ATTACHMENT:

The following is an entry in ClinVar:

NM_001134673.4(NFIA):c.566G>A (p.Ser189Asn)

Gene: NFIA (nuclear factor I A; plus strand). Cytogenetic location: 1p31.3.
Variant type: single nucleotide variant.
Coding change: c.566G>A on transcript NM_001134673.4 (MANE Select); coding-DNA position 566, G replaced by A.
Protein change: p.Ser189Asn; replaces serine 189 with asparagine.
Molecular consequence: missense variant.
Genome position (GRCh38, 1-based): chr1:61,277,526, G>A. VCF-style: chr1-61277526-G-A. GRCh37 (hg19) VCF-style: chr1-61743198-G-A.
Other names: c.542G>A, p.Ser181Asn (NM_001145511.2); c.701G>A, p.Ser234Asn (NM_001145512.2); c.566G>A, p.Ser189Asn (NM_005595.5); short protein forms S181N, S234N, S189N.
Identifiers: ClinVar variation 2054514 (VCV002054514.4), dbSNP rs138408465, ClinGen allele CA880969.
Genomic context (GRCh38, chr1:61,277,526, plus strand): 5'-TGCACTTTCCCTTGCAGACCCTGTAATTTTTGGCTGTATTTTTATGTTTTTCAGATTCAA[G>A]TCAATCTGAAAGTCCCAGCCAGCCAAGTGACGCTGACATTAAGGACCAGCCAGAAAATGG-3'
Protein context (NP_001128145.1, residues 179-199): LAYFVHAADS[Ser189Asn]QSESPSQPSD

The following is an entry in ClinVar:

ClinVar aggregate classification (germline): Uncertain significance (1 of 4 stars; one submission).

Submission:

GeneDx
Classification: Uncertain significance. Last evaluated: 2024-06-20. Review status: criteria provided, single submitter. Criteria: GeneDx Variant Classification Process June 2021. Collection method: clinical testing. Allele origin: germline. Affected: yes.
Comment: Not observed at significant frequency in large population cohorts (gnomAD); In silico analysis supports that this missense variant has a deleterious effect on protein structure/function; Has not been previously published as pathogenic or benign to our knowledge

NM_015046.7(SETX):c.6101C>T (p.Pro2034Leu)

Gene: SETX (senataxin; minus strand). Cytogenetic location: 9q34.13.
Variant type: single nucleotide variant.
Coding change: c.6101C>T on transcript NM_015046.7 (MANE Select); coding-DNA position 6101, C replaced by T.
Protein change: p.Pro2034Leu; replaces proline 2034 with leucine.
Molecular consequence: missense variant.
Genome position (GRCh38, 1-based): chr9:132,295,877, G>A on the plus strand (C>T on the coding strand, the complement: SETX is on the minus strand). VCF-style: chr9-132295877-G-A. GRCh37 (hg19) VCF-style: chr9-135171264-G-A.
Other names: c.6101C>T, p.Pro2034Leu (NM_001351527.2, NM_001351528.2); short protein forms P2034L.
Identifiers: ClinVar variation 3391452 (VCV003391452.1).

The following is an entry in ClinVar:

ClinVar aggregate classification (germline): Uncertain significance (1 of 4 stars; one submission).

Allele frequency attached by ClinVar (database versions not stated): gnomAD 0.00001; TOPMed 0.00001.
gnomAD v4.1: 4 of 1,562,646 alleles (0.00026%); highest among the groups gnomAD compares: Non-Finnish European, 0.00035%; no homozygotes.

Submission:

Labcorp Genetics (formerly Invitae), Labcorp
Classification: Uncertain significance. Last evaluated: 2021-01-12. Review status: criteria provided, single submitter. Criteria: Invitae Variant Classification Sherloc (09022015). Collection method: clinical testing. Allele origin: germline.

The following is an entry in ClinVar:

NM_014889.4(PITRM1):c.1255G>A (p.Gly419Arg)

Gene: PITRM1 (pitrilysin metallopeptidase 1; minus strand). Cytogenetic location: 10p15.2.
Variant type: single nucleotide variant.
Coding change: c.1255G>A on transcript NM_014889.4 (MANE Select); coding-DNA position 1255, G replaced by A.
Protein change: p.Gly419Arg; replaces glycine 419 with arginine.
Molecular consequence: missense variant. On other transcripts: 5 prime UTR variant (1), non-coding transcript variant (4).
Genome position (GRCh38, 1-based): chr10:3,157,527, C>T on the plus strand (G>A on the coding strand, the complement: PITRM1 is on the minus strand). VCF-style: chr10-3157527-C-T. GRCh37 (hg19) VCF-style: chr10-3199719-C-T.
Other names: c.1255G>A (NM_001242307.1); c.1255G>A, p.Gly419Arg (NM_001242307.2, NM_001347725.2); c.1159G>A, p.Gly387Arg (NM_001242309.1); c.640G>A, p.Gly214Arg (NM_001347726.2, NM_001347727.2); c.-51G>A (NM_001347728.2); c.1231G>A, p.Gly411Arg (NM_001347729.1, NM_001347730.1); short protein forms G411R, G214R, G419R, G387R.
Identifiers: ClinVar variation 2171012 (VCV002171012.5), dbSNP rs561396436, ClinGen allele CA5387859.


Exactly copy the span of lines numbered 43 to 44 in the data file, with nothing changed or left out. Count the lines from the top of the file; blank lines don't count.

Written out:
Other names: c.1255G>A (NM_001242307.1); c.1255G>A, p.Gly419Arg (NM_001242307.2, NM_001347725.2); c.1159G>A, p.Gly387Arg (NM_001242309.1); c.640G>A, p.Gly214Arg (NM_001347726.2, NM_001347727.2); c.-51G>A (NM_001347728.2); c.1231G>A, p.Gly411Arg (NM_001347729.1, NM_001347730.1); short protein forms G411R, G214R, G419R, G387R.
Identifiers: ClinVar variation 2171012 (VCV002171012.5), dbSNP rs561396436, ClinGen allele CA5387859.